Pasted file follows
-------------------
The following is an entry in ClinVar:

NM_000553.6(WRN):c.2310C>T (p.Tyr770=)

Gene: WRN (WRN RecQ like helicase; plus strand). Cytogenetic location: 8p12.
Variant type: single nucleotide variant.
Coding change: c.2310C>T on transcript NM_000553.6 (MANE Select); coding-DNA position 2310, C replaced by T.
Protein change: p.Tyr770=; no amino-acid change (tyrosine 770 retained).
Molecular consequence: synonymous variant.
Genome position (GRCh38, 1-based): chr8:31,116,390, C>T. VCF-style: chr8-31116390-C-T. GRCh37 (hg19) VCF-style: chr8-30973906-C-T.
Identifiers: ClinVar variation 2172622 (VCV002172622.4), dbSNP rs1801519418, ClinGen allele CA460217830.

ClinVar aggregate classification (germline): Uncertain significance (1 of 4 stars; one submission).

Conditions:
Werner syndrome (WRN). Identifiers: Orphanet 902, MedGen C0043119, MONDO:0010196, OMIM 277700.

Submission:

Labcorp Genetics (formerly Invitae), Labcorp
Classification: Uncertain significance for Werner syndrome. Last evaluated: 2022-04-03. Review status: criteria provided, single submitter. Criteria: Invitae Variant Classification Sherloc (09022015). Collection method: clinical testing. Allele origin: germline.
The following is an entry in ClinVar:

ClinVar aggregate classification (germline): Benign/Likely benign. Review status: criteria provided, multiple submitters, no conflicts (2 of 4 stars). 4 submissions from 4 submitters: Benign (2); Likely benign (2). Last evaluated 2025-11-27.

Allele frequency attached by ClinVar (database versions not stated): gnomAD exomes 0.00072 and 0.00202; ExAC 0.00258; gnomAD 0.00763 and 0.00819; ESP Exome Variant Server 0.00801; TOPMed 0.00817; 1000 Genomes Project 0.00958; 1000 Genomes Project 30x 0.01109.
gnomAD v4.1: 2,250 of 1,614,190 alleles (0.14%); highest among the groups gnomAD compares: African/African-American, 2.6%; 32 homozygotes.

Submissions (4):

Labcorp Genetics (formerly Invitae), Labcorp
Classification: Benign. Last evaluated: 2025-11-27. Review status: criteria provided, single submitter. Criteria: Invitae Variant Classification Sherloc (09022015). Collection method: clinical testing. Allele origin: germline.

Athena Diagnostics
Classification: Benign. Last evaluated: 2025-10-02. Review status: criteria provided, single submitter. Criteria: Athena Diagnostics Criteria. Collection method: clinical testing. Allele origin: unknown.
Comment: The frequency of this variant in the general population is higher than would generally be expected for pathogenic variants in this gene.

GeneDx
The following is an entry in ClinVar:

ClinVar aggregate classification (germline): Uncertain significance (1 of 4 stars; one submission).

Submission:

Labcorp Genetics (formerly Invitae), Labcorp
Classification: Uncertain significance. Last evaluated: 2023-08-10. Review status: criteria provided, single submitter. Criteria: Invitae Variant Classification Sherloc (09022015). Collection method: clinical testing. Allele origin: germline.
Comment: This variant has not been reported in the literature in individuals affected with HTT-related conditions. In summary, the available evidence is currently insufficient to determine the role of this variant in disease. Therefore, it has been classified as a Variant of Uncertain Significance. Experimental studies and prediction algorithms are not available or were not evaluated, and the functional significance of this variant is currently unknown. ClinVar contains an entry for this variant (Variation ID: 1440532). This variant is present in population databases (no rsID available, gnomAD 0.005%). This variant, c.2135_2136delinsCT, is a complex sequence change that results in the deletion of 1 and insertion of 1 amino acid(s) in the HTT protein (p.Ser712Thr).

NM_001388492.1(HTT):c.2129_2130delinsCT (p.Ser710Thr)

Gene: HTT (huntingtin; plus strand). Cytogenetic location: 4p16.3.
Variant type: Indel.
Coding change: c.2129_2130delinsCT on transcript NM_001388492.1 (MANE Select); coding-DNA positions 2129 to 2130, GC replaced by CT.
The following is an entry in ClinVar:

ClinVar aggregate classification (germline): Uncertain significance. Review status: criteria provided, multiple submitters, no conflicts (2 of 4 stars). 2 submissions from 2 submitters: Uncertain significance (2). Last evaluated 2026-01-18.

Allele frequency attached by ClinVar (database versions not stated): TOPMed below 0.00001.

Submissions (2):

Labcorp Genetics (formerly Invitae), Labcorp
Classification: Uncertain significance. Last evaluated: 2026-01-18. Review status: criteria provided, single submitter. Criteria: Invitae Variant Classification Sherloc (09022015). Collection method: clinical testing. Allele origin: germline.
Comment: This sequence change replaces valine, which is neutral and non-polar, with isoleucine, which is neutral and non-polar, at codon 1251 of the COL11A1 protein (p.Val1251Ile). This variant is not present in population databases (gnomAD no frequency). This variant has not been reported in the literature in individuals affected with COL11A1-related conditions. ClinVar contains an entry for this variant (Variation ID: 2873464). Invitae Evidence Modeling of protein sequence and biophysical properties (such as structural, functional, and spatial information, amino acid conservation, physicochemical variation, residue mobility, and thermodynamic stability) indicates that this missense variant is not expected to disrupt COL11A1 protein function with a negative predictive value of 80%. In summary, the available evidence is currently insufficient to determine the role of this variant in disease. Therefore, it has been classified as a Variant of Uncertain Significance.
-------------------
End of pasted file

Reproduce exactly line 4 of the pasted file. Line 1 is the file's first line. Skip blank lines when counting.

Variant type: single nucleotide variant.